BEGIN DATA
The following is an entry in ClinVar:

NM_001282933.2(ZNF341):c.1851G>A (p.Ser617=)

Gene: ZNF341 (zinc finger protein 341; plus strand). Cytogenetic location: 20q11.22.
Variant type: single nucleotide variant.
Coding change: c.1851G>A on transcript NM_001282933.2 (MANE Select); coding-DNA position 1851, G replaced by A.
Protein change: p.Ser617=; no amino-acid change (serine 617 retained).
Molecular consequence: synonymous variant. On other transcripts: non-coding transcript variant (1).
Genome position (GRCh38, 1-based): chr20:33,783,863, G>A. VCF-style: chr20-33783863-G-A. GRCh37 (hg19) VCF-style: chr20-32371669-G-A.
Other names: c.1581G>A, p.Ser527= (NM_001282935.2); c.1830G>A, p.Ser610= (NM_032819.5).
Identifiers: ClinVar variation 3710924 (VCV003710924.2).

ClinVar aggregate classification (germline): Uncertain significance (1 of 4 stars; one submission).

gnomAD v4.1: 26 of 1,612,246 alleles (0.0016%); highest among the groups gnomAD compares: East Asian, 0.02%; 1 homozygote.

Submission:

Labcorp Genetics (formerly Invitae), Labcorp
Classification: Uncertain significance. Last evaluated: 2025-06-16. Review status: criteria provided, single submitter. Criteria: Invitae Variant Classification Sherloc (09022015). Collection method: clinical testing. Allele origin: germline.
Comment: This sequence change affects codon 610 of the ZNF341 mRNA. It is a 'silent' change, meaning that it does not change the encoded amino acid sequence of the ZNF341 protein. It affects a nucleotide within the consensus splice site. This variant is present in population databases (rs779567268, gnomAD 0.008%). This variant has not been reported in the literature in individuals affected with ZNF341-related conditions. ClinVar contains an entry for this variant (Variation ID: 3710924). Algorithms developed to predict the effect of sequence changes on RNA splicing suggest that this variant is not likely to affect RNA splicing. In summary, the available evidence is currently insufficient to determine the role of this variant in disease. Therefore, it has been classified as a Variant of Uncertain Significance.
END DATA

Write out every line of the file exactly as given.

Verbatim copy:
The following is an entry in ClinVar:

NM_001282933.2(ZNF341):c.1851G>A (p.Ser617=)

Gene: ZNF341 (zinc finger protein 341; plus strand). Cytogenetic location: 20q11.22.
Variant type: single nucleotide variant.
Coding change: c.1851G>A on transcript NM_001282933.2 (MANE Select); coding-DNA position 1851, G replaced by A.
Protein change: p.Ser617=; no amino-acid change (serine 617 retained).
Molecular consequence: synonymous variant. On other transcripts: non-coding transcript variant (1).
Genome position (GRCh38, 1-based): chr20:33,783,863, G>A. VCF-style: chr20-33783863-G-A. GRCh37 (hg19) VCF-style: chr20-32371669-G-A.
Other names: c.1581G>A, p.Ser527= (NM_001282935.2); c.1830G>A, p.Ser610= (NM_032819.5).
Identifiers: ClinVar variation 3710924 (VCV003710924.2).

ClinVar aggregate classification (germline): Uncertain significance (1 of 4 stars; one submission).

gnomAD v4.1: 26 of 1,612,246 alleles (0.0016%); highest among the groups gnomAD compares: East Asian, 0.02%; 1 homozygote.

Submission:

Labcorp Genetics (formerly Invitae), Labcorp
Classification: Uncertain significance. Last evaluated: 2025-06-16. Review status: criteria provided, single submitter. Criteria: Invitae Variant Classification Sherloc (09022015). Collection method: clinical testing. Allele origin: germline.
Comment: This sequence change affects codon 610 of the ZNF341 mRNA. It is a 'silent' change, meaning that it does not change the encoded amino acid sequence of the ZNF341 protein. It affects a nucleotide within the consensus splice site. This variant is present in population databases (rs779567268, gnomAD 0.008%). This variant has not been reported in the literature in individuals affected with ZNF341-related conditions. ClinVar contains an entry for this variant (Variation ID: 3710924). Algorithms developed to predict the effect of sequence changes on RNA splicing suggest that this variant is not likely to affect RNA splicing. In summary, the available evidence is currently insufficient to determine the role of this variant in disease. Therefore, it has been classified as a Variant of Uncertain Significance.